Now the anointing here spoken of does not, from the connection in which it stands, appear to relate to Christ's first coming: for being named the last—that is, after the work of redemption had been finished, and after the Scriptures were to be sealed up or completedit evidently refers to something subsequent, to
something future, to some future work. In the quotation above made, relative to the institution of the Lord's Supper, it is ordered to be observed till He come: 66 and in the last chapter of Revelation mention is made of the same event the second coming of Christ-in the same order as what it here appears. After the denunciation in vers. 18 and 19, relating to the sealing up of the Scriptures, follow these words, "He which testifieth these things saith, Surely I come quickly." So after Daniel had named that the death of Christ was "to seal up the vision and prophecy," he adds, "and to anoint the Most Holy;" thus signifying, in both instances, that it is the ultimate expectation of the Christian church to welcome her coming Lord: and hence we are taught in the Lord's Prayer to say, "Thy kingdom come."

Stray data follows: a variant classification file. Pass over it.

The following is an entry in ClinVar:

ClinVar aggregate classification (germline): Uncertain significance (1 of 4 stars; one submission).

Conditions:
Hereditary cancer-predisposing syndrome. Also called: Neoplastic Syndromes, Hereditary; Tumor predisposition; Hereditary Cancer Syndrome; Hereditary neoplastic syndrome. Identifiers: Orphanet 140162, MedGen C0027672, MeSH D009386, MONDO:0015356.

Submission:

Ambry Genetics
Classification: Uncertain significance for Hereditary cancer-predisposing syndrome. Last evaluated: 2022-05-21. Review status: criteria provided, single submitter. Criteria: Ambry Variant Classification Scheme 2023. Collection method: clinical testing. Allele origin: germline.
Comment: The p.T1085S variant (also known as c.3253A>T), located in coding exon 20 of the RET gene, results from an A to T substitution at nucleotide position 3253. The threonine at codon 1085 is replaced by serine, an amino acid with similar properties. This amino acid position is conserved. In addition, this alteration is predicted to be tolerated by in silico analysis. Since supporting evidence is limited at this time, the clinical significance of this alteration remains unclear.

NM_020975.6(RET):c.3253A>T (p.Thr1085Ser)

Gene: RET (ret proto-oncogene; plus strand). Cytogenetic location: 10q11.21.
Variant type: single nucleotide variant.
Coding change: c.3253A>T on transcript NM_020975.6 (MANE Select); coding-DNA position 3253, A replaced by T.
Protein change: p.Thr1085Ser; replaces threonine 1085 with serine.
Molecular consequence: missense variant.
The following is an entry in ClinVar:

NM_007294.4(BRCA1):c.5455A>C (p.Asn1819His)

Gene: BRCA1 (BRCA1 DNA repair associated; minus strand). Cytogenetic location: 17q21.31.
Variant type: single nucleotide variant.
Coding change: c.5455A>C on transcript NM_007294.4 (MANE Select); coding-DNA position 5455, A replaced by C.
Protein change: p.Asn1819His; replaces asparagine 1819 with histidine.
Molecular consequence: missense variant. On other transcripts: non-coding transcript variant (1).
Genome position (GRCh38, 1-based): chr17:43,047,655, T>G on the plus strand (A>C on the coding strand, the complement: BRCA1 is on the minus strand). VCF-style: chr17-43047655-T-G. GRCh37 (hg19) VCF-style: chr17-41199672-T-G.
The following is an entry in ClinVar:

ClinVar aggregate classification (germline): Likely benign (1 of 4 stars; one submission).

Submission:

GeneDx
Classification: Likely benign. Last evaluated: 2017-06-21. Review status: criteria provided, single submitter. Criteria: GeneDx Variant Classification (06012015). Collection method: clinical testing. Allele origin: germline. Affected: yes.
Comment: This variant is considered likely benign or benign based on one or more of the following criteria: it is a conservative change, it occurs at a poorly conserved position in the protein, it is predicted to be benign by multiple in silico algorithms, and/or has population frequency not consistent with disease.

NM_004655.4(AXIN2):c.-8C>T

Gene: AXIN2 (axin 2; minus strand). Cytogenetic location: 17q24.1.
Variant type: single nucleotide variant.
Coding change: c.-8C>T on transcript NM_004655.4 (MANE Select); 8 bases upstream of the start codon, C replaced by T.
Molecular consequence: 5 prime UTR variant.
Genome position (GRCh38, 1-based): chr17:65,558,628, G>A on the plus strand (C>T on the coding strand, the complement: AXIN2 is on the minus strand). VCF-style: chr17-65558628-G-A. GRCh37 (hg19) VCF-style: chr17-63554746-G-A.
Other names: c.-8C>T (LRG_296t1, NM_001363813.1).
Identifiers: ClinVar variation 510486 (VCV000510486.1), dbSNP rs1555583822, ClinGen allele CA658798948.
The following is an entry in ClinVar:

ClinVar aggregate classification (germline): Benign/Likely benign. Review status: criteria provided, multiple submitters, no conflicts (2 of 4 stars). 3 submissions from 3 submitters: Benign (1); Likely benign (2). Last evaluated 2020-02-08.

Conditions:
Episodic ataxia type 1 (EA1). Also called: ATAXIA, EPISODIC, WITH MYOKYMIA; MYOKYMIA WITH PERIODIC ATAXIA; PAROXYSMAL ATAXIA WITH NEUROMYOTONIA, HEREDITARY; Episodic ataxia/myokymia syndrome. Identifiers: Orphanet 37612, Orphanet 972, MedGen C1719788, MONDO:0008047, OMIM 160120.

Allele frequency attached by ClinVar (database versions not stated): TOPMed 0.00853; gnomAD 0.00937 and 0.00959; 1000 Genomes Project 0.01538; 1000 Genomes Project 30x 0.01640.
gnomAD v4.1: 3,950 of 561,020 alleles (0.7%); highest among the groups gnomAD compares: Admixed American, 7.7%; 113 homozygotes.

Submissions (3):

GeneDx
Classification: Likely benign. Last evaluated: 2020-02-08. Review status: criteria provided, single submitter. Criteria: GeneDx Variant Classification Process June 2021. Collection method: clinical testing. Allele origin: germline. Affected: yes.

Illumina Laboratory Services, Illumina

The original word, instead of "the Most Holy," is sometimes, and perhaps more correctly, taken to mean "the Holy of Holies," or the Christian church; and in this sense it is equally significant and encouraging, and perhaps better accords with the immediate position in which it stands: and I would add the fervent prayer that this promised anointing, this unction of the Holy Spirit, may richly descend on the church of Christ in the present awful period of time; that it may be as a well-watered garden; as the lily among thorns; as "she that looketh